Will cryptocurrency mining soon saturate AWS, Microsoft Azure and Google Cloud?

By Byron V. Acohido

Don’t look now but cryptojacking may be about to metastasize into the scourge of cloud services.

Cryptojacking, as defined by the Federal Trade Commission, is the use of JavaScript code to capture cryptocurrencies in users’ browsers without asking permission. There’s a temptation to dismiss it as a mere nuisance; companies deep into ‘digital transformation,’ in particular,  might be lulled into this sort of apathy.

Related: Why cryptojacking is more insidious than ransomware

On the face, the damage caused by cryptojacking may appear to be mostly limited to consumers and website publishers who are getting their computing resources diverted to mining fresh units of Monero, Ethereum and Bytecoin on behalf of leeching attackers.

However, closer inspection reveals how cryptojacking morphed out of the ransomware plague of 2015 and 2016. What’s more, by connecting a few dots, it becomes clear a recent surge of cryptojacking could signal a steep rise in a similar form of illicit cryptocurrency mining — one that could materially disrupt cloud services, namely Amazon Web Services, Microsoft Azure and Google Cloud.

I arrived at these conclusions after a riveting discussion with Juniper Networks’ cybersecurity strategist Nick Bilogorskiy, one of the top analysts tracking emerging cyber threats. For a drill down on our discussion, please listen to the accompanying podcast. Here are excerpts edited for clarity and length: …more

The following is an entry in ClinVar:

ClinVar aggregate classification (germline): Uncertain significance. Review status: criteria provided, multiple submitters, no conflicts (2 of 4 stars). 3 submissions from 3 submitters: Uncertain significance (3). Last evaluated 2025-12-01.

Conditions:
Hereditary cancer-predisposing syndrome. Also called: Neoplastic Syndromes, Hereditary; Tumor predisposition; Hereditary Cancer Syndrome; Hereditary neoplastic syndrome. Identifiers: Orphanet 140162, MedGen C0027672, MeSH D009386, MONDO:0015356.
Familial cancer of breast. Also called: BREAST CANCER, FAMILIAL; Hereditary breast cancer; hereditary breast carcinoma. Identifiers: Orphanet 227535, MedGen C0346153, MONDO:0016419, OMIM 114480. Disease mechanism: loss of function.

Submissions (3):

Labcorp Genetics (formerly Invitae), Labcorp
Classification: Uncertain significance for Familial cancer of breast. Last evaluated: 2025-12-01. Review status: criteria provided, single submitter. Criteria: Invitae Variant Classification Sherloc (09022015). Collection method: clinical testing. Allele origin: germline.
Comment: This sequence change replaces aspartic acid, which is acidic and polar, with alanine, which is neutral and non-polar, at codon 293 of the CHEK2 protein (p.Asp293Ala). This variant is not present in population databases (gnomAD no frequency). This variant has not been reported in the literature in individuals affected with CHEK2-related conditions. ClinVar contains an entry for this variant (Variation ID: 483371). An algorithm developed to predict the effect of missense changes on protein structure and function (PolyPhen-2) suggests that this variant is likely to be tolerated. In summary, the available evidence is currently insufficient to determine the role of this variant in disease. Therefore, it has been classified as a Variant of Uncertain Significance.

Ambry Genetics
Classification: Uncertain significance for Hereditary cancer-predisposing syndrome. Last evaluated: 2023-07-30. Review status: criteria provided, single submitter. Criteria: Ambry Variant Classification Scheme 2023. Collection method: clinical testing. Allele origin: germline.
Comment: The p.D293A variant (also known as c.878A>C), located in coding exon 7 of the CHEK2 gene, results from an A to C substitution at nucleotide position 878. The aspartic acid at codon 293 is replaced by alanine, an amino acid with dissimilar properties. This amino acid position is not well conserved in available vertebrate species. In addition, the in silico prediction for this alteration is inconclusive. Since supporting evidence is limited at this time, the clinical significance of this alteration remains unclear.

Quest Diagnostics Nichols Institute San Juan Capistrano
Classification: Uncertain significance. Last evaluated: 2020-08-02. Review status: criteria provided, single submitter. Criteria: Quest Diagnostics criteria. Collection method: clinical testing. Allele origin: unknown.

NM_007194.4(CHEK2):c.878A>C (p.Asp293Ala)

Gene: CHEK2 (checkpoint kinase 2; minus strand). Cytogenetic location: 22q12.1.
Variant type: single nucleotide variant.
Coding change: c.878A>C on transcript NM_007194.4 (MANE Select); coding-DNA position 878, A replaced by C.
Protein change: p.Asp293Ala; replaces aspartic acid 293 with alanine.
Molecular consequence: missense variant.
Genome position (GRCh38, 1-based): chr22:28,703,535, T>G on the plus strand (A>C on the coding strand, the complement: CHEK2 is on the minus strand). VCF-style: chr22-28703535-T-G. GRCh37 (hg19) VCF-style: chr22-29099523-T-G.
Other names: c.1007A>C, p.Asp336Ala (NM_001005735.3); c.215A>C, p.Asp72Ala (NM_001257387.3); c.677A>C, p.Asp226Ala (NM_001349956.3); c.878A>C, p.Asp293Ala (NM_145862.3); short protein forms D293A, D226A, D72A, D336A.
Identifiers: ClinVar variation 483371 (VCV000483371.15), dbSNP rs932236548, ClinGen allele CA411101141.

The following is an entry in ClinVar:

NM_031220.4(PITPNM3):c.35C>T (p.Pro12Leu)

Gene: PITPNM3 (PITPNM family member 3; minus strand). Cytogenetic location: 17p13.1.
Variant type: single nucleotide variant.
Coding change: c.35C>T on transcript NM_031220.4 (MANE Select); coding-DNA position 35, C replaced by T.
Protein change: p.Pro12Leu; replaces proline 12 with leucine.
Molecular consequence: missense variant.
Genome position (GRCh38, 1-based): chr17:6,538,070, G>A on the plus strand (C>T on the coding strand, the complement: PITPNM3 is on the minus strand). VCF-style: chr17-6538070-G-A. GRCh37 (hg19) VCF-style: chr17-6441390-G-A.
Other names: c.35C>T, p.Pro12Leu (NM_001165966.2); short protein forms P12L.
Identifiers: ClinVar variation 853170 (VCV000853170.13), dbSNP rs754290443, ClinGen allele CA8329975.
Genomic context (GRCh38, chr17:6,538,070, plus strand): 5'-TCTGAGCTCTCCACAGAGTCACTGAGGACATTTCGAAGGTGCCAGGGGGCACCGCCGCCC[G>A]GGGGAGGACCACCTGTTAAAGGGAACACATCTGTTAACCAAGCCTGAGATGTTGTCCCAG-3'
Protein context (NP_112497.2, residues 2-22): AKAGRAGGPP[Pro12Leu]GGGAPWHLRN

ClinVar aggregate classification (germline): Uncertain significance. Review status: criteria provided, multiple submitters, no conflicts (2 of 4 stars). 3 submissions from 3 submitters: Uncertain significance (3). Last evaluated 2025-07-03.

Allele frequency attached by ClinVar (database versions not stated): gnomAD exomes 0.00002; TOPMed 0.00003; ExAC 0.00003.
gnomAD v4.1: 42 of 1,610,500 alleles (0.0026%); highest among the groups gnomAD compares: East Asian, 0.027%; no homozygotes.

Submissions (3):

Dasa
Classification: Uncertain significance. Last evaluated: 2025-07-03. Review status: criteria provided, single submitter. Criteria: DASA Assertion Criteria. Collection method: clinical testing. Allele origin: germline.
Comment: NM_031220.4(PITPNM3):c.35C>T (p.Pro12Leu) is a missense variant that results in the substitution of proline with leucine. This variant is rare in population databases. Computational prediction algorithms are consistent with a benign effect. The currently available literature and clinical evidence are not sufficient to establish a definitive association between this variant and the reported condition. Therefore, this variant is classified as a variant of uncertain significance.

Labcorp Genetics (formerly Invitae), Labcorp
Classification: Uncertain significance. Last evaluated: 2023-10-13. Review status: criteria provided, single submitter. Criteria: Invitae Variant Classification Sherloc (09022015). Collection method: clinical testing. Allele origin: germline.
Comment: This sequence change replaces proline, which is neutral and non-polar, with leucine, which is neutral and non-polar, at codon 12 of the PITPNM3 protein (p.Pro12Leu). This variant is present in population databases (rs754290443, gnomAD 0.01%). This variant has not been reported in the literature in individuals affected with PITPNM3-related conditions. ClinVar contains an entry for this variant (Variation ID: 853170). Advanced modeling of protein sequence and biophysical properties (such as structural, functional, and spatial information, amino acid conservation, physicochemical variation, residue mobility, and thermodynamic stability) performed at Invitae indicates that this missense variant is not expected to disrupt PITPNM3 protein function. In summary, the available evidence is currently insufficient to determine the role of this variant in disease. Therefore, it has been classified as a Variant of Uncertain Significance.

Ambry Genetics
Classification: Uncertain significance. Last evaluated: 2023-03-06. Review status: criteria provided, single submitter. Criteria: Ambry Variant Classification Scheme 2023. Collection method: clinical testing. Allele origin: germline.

VASCO rebrands as OneSpan, makes acquisition, to support emerging mobile banking services

By Byron V. Acohido

Bank patrons in their 20s and 30s, who grew up blanketed with digital screens, have little interest in visiting a brick-and-mortar branch, nor interacting with a flesh-and-blood teller.

This truism is pushing banks into unchartered territory. They are scrambling to invent and deliver a fresh portfolio of mobile banking services that appeal to millennials.

Related articles: Hackers revamp tactics, target mobile wallets

This, of course, is a tall task. Convenience must be delicately balanced against security. Rising regulatory and anti-fraud requirements add to the difficulty factor. However, the economic opportunity is considerable. So banks are all in.

The recent series of strategic moves made by VASCO Data Security underscore this seismic shift in banking services. Chicago-based VASCO has been around since 1991 and has more than 600 employees.